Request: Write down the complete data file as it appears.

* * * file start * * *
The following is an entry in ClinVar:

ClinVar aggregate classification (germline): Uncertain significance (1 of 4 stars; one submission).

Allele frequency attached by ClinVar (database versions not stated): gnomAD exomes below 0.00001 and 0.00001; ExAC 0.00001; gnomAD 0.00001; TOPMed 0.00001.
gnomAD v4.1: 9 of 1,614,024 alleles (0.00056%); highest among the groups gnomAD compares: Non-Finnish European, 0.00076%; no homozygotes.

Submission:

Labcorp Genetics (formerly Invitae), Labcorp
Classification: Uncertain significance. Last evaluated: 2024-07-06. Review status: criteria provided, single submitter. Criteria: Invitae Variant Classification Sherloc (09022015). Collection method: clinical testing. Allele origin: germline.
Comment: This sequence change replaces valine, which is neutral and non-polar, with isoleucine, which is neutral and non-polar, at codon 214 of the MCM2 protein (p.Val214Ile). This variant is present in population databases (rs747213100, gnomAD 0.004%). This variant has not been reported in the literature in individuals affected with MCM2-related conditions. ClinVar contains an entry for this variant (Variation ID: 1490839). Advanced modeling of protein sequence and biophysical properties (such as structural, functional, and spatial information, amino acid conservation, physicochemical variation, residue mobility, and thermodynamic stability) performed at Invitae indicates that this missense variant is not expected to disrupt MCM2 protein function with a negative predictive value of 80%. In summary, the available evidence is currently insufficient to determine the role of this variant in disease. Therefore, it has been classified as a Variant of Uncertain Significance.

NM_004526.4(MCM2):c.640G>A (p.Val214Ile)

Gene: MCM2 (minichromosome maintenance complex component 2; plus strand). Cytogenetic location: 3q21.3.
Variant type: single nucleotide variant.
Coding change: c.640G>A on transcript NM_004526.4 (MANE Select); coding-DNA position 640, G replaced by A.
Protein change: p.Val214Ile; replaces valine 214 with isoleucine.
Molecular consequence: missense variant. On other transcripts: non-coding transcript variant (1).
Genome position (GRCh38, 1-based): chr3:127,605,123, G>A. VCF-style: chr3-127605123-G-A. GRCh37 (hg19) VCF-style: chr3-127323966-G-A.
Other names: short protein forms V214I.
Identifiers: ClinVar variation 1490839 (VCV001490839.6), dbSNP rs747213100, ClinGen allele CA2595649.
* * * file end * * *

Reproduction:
The following is an entry in ClinVar:

ClinVar aggregate classification (germline): Uncertain significance (1 of 4 stars; one submission).

Allele frequency attached by ClinVar (database versions not stated): gnomAD exomes below 0.00001 and 0.00001; ExAC 0.00001; gnomAD 0.00001; TOPMed 0.00001.
gnomAD v4.1: 9 of 1,614,024 alleles (0.00056%); highest among the groups gnomAD compares: Non-Finnish European, 0.00076%; no homozygotes.

Submission:

Labcorp Genetics (formerly Invitae), Labcorp
Classification: Uncertain significance. Last evaluated: 2024-07-06. Review status: criteria provided, single submitter. Criteria: Invitae Variant Classification Sherloc (09022015). Collection method: clinical testing. Allele origin: germline.
Comment: This sequence change replaces valine, which is neutral and non-polar, with isoleucine, which is neutral and non-polar, at codon 214 of the MCM2 protein (p.Val214Ile). This variant is present in population databases (rs747213100, gnomAD 0.004%). This variant has not been reported in the literature in individuals affected with MCM2-related conditions. ClinVar contains an entry for this variant (Variation ID: 1490839). Advanced modeling of protein sequence and biophysical properties (such as structural, functional, and spatial information, amino acid conservation, physicochemical variation, residue mobility, and thermodynamic stability) performed at Invitae indicates that this missense variant is not expected to disrupt MCM2 protein function with a negative predictive value of 80%. In summary, the available evidence is currently insufficient to determine the role of this variant in disease. Therefore, it has been classified as a Variant of Uncertain Significance.

NM_004526.4(MCM2):c.640G>A (p.Val214Ile)

Gene: MCM2 (minichromosome maintenance complex component 2; plus strand). Cytogenetic location: 3q21.3.
Variant type: single nucleotide variant.
Coding change: c.640G>A on transcript NM_004526.4 (MANE Select); coding-DNA position 640, G replaced by A.
Protein change: p.Val214Ile; replaces valine 214 with isoleucine.
Molecular consequence: missense variant. On other transcripts: non-coding transcript variant (1).
Genome position (GRCh38, 1-based): chr3:127,605,123, G>A. VCF-style: chr3-127605123-G-A. GRCh37 (hg19) VCF-style: chr3-127323966-G-A.
Other names: short protein forms V214I.
Identifiers: ClinVar variation 1490839 (VCV001490839.6), dbSNP rs747213100, ClinGen allele CA2595649.